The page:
Yankees right-hander Masahiro Tanaka took the loss last night against the Cubs, falling to 6-1 in his tremendously impressive rookie season, but here’s a much more startling factoid: It was his first regular season loss since way back in August of 2012, when he was pitching for the Rakuten Golden Eagles in Japan.
In between losses Tanaka made 42 starts for the Golden Eagles and Yankees, going 34-0 over the span of 639 days.
I’m the first person to say that wins and losses are often misleading for pitchers and are far from the best way to evaluate their performance. After all, Tanaka actually pitched reasonably well last night in allowing four runs (three earned) in six innings to take the “loss” in a situation where he could have easily gotten a no-decision or even a win with decent run support.
But still: 42 starts and 34-0 is a helluva streak. And to snap it against the Cubs of all teams!
Buster Olney of ESPN reports that the Blue Jays have signed Steve Pearce to a two-year deal worth $12.5 million.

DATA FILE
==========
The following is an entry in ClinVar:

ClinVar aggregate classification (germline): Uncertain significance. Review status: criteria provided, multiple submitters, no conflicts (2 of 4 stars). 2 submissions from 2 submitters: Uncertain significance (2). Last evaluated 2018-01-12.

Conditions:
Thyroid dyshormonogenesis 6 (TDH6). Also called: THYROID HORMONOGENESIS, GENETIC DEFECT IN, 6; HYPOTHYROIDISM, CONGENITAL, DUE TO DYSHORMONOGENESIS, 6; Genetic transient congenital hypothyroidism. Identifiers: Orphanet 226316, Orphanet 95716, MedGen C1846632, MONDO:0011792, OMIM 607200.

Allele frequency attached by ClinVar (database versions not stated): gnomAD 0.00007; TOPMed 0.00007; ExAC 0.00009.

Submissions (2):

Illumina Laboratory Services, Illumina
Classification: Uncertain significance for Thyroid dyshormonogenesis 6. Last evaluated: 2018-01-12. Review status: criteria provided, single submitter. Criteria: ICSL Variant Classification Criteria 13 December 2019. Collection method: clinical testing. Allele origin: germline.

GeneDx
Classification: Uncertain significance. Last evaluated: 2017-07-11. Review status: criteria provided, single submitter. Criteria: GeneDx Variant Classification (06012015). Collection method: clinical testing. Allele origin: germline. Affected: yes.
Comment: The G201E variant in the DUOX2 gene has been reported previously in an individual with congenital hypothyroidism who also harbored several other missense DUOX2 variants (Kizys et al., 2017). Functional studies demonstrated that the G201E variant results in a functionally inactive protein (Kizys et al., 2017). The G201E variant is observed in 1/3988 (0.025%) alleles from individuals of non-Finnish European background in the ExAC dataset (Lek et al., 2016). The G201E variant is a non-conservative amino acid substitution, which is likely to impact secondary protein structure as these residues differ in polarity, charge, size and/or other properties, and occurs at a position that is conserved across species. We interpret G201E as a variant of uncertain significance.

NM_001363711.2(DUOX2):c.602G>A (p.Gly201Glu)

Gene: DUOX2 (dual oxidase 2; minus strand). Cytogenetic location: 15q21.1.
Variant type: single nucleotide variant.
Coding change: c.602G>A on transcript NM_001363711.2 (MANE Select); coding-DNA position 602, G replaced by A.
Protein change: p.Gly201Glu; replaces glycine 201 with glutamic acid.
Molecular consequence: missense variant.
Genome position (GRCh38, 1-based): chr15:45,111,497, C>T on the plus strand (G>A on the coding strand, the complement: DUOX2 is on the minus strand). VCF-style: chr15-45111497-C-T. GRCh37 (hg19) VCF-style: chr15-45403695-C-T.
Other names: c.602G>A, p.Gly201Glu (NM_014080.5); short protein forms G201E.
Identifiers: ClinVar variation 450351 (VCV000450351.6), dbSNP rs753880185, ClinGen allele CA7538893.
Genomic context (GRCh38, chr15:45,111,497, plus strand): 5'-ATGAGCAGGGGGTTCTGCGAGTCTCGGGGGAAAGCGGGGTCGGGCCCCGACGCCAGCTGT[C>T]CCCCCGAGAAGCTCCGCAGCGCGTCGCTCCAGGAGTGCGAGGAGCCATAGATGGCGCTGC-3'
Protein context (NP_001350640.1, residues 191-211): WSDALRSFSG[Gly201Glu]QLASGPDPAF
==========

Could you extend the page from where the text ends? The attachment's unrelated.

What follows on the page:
Pearce, 33 had some health issues in 2016, but he hit .288/.374/.492 across 302 plate appearances when he was on the field and he mashes lefties in particular. Pearce is versatile as well, logging time at first base, second base, right field, left field, and DH in 2016 while splitting time between the Rays and Orioles.
Last week Pirates infielder Jung Ho Kang was arrested in South Korea for driving under the influence of alcohol and leaving the scene of an accident. That’s bad, but it turns out that it’s nothing new. The Yonhapnews Agency reports that Kang has been arrested for DUI three times since 2009:
Gangnam Police Station in southern Seoul confirmed that it was Kang’s third DUI arrest, with the three strikes law resulting in the immediate revocation of his license. According to police, Kang had also been arrested for a DUI in August 2009 and May 2011. No personal injuries were reported in either case, though he’d caused property damage in the latter incident.
The report also notes that a companion of Kang initially claimed that he, and not Kang, was behind the wheel at the time of the accident which led to Kang’s arrest last week. It was later revealed by the car’s black box, however, that Kang was driving. So add in some obstruction of justice, whether it is charged or not, to the scene. Police are investigating that.
Between all of this and the fact that Kang is under investigation for an alleged sexual assault in Chicago this past season, a pretty ugly portrait of the Pirates’ infielder is beginning to reveal itself.